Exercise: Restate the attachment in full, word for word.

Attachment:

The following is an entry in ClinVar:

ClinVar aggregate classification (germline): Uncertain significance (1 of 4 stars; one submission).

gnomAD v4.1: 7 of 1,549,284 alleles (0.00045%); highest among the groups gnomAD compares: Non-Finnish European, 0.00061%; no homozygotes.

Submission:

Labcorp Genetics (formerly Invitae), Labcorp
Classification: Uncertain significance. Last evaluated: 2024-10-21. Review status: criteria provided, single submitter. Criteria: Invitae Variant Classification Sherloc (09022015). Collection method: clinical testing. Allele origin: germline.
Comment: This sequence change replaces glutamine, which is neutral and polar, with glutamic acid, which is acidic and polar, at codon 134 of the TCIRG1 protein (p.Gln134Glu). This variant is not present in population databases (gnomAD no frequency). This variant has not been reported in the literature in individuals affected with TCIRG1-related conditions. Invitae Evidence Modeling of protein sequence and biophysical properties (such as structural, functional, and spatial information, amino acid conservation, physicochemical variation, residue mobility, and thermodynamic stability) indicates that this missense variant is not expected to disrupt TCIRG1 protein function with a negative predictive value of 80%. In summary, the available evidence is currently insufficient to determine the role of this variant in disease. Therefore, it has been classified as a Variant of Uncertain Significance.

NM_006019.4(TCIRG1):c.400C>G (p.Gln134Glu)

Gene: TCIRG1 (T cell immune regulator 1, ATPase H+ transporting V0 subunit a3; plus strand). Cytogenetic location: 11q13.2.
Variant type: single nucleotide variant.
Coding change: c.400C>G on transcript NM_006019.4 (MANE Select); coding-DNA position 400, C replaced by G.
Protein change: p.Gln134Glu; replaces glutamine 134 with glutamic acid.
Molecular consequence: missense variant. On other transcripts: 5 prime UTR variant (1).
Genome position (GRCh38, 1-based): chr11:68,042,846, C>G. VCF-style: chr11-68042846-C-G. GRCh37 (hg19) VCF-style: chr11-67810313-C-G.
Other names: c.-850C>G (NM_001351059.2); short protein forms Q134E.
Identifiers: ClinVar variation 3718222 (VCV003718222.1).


The following is an entry in ClinVar:

ClinVar aggregate classification (germline): Uncertain significance (1 of 4 stars; one submission).

gnomAD v4.1: 7 of 1,549,284 alleles (0.00045%); highest among the groups gnomAD compares: Non-Finnish European, 0.00061%; no homozygotes.

Submission:

Labcorp Genetics (formerly Invitae), Labcorp
Classification: Uncertain significance. Last evaluated: 2024-10-21. Review status: criteria provided, single submitter. Criteria: Invitae Variant Classification Sherloc (09022015). Collection method: clinical testing. Allele origin: germline.
Comment: This sequence change replaces glutamine, which is neutral and polar, with glutamic acid, which is acidic and polar, at codon 134 of the TCIRG1 protein (p.Gln134Glu). This variant is not present in population databases (gnomAD no frequency). This variant has not been reported in the literature in individuals affected with TCIRG1-related conditions. Invitae Evidence Modeling of protein sequence and biophysical properties (such as structural, functional, and spatial information, amino acid conservation, physicochemical variation, residue mobility, and thermodynamic stability) indicates that this missense variant is not expected to disrupt TCIRG1 protein function with a negative predictive value of 80%. In summary, the available evidence is currently insufficient to determine the role of this variant in disease. Therefore, it has been classified as a Variant of Uncertain Significance.

NM_006019.4(TCIRG1):c.400C>G (p.Gln134Glu)

Gene: TCIRG1 (T cell immune regulator 1, ATPase H+ transporting V0 subunit a3; plus strand). Cytogenetic location: 11q13.2.
Variant type: single nucleotide variant.
Coding change: c.400C>G on transcript NM_006019.4 (MANE Select); coding-DNA position 400, C replaced by G.
Protein change: p.Gln134Glu; replaces glutamine 134 with glutamic acid.
Molecular consequence: missense variant. On other transcripts: 5 prime UTR variant (1).
Genome position (GRCh38, 1-based): chr11:68,042,846, C>G. VCF-style: chr11-68042846-C-G. GRCh37 (hg19) VCF-style: chr11-67810313-C-G.
Other names: c.-850C>G (NM_001351059.2); short protein forms Q134E.
Identifiers: ClinVar variation 3718222 (VCV003718222.1).